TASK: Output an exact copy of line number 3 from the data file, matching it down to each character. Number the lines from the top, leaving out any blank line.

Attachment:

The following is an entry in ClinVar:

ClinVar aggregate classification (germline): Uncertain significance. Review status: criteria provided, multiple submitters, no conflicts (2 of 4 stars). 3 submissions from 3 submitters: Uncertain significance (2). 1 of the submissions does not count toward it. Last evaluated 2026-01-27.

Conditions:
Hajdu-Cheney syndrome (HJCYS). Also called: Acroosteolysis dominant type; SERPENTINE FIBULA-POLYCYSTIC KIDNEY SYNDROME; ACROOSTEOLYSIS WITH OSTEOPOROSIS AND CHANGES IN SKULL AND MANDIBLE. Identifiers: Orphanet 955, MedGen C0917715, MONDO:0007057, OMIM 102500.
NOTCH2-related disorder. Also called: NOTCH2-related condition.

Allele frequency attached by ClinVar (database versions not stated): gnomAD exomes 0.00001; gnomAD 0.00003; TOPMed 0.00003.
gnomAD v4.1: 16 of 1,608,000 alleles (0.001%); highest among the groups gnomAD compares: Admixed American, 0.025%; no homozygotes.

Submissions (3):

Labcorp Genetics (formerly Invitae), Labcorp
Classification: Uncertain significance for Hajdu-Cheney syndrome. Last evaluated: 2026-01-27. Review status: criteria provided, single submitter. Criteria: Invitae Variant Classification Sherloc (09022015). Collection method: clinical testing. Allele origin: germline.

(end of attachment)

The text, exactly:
Conditions: